Its chief executive John Clarke, writing in the organisation’s annual report published today, says the award of the site closure contract earlier this year was a milestone in the NDA’s mission to clean up the UK’s nuclear legacy and bring down the cost.
“The appointment of a new consortium, the Babcock Dounreay Partnership consisting of Babcock International Group, CH2MHill and URS, and which marks the culmination of a two-year process, will bring forward decommissioning timeframes and reduce costs by well over £1 billion,” he states.
“The site is now scheduled to reach its interim state, when all major decommissioning work is completed, significantly earlier than originally envisaged, potentially achieving this important milestone in 2023. These reduced costs and dates exceed the criteria set for the competition by a significant degree and demonstrate the very real value that has been secured from this procurement exercise.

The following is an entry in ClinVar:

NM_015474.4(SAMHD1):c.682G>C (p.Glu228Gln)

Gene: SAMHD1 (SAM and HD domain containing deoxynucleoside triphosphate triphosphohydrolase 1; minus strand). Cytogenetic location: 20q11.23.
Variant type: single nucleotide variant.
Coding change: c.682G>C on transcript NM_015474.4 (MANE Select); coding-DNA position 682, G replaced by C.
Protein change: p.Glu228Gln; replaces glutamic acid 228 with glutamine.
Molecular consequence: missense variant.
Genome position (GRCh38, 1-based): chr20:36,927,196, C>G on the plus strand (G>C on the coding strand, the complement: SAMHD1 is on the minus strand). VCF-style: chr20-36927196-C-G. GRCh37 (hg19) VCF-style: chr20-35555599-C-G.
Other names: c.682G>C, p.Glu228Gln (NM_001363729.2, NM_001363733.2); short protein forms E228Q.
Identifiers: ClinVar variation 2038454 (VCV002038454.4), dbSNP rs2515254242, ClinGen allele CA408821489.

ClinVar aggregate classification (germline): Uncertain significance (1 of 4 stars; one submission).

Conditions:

“We are delighted to be embarking on a partnership with BDP, who will use their global expertise to enhance innovation, improve clean-up and provide value for money to the taxpayer, and by embedding socio-economic commitments into the contract will provide reassurance that impacts from gradual site closure on the surrounding Caithness communities are being addressed responsibly.
“The introduction of global expertise from the private sector, as a means of driving forward innovation and performance, is a core strategic element in our mission.”